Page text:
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Campus Recruitment Communications Plan

Erin Iafelice

Campus recruiting has become a moving target this fall. At many colleges, a large portion of the student body is attending class virtually as the pandemic wears on. Others began fall classes in person, only to go entirely virtual due to spikes in positive COVID-19 cases. And that led other universities to push back their semester start dates. Amid all of this uncertainty, students still want (and need) to find their first post-college job. Whether you are hiring or not, they still have questions. With a campus recruitment communications plan, you can provide the answers.

What is a campus recruitment communications plan?

A campus recruitment communications plan is not the same as your campus recruiting strategy. Where the latter is about bringing star student candidates into your organization, a campus recruitment communications plan is about informing students of your hiring status. The type of information you provide in this communications plan helps student candidates engage successfully in your hiring process, whether you’re hiring now or will be soon. Communicating with prospective talent even when you’re not hiring serves to strengthen your talent brand.

Three good reasons for having a campus recruitment communications plan

Before COVID-19, the job market was so strong that it was hard to imagine a time when organizations wouldn’t be hiring. While a global pandemic may be just a temporary hold on hiring, a recession could create a more long-term change in job market conditions. The cyclical nature of the economy makes it likely time of reduced hiring will come again. Here are three reasons why adding a campus recruitment communications plan to your recruiting strategy is vital to your performance:

  1. Protects your college grad and intern recruiting pipeline. You’ve worked hard to build a profile and interested talent pool on campus. Communication helps maintain engagement, so you’re not starting from scratch when it’s time to hire again or fill internship roles.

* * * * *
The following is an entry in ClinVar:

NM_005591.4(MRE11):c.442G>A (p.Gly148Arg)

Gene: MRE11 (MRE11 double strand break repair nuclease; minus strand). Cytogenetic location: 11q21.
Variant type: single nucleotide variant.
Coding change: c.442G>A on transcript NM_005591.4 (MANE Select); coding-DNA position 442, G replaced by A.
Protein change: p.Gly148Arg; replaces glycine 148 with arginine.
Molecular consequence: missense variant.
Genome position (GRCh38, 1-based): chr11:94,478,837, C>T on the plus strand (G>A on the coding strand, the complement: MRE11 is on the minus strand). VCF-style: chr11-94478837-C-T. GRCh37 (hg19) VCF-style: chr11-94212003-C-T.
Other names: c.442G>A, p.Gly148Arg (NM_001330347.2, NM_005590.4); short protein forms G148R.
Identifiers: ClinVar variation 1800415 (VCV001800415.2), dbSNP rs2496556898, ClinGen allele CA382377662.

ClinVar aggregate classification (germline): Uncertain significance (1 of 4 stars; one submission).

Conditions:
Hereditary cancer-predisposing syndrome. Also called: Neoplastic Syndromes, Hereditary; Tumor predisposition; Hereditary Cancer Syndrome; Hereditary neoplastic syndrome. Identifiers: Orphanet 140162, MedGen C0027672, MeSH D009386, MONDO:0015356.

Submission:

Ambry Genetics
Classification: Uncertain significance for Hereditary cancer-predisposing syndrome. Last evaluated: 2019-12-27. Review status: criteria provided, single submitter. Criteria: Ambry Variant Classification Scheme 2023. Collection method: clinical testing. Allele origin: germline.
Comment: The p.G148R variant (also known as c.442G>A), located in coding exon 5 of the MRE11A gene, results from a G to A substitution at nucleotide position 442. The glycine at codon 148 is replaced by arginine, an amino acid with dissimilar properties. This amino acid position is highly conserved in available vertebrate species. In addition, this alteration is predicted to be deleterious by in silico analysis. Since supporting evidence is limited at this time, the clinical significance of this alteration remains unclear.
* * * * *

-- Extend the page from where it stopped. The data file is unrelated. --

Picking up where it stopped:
2. Sends the message that you value and respect campus talent. A black hole of communication now will impact how students respond when you do start hiring.
  3. Keeps minimal hiring going. Your organization may have a few roles to fill at some point during a pandemic or economic downturn. Reliable communication will help ensure you’re prepared to fill these roles quickly before candidates are lured away by the competition.

Create your communications plan 

To get started on your plan, put yourself in your candidates’ shoes. College recruits wonder what your hiring process will look like for this coming school year, and how they can engage with you at the proper times. Make sure you answer questions like these with your campus recruiting communications plan:

  • Are you hiring now, and if not, when will you start hiring?
  • Are you filling internship positions now? Are there contingency plans for internships if there is another shutdown?
  • If you are not hiring now, should college students still apply?
  • Where can students get the most up-to-date information on your hiring status?
  • Should new hires and/or interns expect to work virtually or on-site?
  • Will your interview and hiring process be virtual?

Your student candidates may expect a virtual hiring process, especially if your organization had already started using virtual hiring technology before COVID-19. However, they will still want to know if they’ll have the opportunity to meet on-site before a job offer is extended, and how your social distancing procedures will work.

Last year, college students had to learn to be flexible, adaptable, and patient like never before. They’ve come to expect frequent updates from their colleges and universities about how they should proceed. If you can meet them where they are with a campus recruiting communications plan, you’ll have the advantage over other organizations who’ve gone silent with campus recruiting.